The Art of Resiliency

July 18, 2009

This past week I was in Detroit, Michigan attending the National Institute for Trauma and Loss in Children (TLC) Childhood Trauma Practitioner’s Assembly to work towards my next level of trauma certification.  This year’s Assembly theme was about fostering resiliency and the effects of childhood trauma in today’s world. Each day included a lot of valuable information and practical tools focused on sensory-based interventions when working with traumatized children and adolescents that I found energizing, validating, and inspiring for my own practice.

Offerings I took throughout the week ranged from learning more about resiliency approaches and relational strategies when working with traumatic stress in children and adolescents from invited speaker John Micsak, hearing more about research connected to trauma’s impact on the brain, nervous system, and the body’s response in managing and regulating activation from TLC faculty David Grill, as well as the use of art and play when working with traumatized youth from Cathy Malchiodi, one of TLC’s co-founders and faculty. If you are interested in reading more about the conference, Cathy wrote earlier in the week from the Assembly on topics such as Resilience Matters in Traumatized Children’s Lives–and Sensory Activities Make the Difference and Helping Children Draw Out Their Traumas as seen on her Healing Arts blog for Psychology Today.

On Thursday I spent all day in Cathy’s TLC class about using drawing, art, and play with traumatized children which of course connected well and reinforced my work with youth impacted by domestic violence, grief, and loss.  The day explored the importance and value of art and creative interventions in helping provide a voice and make meaning of the child’s trauma,  research connected to art, the brain, and memory, as well as art activities that reinforced different stages of intervention related to establishing safety, empowering self-soothing behaviors, relaxation, re-connection, and resiliency.

Below is a drawing that I did from this day connected to an intervention helping to honor, celebrate, and recognize the survivor self and support posttraumatic growth.  The task was to create a tree that represented ourself and within the roots of the tree label positive self-characteristics and around the branches, identify our achievements. I thought of qualities that have helped me through challenging and difficult life changing events in my own life and some of the positive outcomes that I have been able to achieve.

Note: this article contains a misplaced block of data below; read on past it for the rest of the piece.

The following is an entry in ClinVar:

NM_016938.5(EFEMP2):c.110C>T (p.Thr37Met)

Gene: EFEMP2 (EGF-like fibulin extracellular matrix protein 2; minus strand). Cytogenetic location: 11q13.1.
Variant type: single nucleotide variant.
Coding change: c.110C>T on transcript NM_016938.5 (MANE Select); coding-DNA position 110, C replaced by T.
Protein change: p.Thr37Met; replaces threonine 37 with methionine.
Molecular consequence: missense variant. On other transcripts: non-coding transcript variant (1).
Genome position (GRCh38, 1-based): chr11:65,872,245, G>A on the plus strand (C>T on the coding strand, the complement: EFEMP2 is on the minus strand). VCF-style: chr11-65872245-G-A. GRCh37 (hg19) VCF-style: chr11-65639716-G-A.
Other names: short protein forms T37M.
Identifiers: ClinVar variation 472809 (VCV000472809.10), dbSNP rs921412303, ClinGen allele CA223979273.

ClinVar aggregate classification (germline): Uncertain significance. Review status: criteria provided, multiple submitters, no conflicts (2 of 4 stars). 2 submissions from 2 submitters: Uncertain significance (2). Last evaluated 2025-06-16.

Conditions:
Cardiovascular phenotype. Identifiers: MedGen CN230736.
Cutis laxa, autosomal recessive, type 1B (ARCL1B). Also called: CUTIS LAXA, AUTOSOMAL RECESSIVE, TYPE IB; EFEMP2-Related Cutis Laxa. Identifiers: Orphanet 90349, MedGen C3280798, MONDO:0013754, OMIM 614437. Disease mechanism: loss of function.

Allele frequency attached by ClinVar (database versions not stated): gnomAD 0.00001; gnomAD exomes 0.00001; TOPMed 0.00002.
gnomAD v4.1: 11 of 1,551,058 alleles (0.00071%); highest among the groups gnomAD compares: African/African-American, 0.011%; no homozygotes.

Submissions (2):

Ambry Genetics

"Me Tree"

"Me Tree"

We were then introduced to a list developed by Dean of Research and Professor of Psychiatry at Mt. Sinai School of Medicine, Dennis Charney M.D., Ph.D., of 10 psychological characteristics that people can work toward to increase resilience and encouraged to compare if any of these 10 qualities were included on our tree.   Resilient characteristics such as optimism and altruism seen in the form of passion, active coping through creative problem solving and skill, and connecting to others through cultivating community, despite my independent nature were some of the qualities identifed on Charney’s list that emerged from my tree.

The last session I attended before leaving the Assembly was completely focused on resiliency and the helper facilitated by Roger Klein— tools and tips to help manage the difficult work that comes with working with trauma.  Topics around stress responses, burnout, and interventions were presented with practical applications and solution-based interventions.  A key component to this session was reminding us (“the helpers” ) that our thinking impacts how our body responds– that there’s a reaction in our bodies to every thought that we have (positive and negative!).  Important information that we use with those we work with, but can have trouble practicing ourselves.

Some tips from this workshop that I found helpful to remember and supports/produces CD4 cells (Helper T cells that mediate immune response):

1. Our thoughts are very powerful and practice an awareness of what you are thinking –> directly influences our body response

2. We have the power to change our thinking

3. Attitude: life is how you take it, not so much what you make it

4. Avoid negative words and watching, listening, and reading negative stories broadcasted and published from the media (Produces CD 8 cells, which are Suppressor T cells and contribute to a higher reaction level of stress)

5. Visualize success

6. Relaxation through guided imagery, focusing on an object, listening to music, doing art, relaxation CDs

7. Humor-  laughing, using humor to help cope

I am looking forward to hopefully attending the TLC Assembly again next year, as I always find the information, instructors, and applications offered helpful and the interventions presented are so effective to use with the children and adolescents that I work with.  I enjoyed the theme of resiliency and how each offering I attended explored this topic in a unique and different way, whether it was through neurophysiological considerations, mind/body connections, art expression, or how to manage our own responses as professionals.

For more about TLC, their training and certification program, on-line courses, resource articles and much more, visit:


2 Responses to “The Art of Resiliency”

  1. Trini Says:

    Thanks for sharing all this Gretchen, I love your blog… it’s always a good resource for learning and inspiration!

  2. […] with traumatized and grieving youth.  Check out these past posts from the Assembly in 2010 and 2009 to read more about my […]

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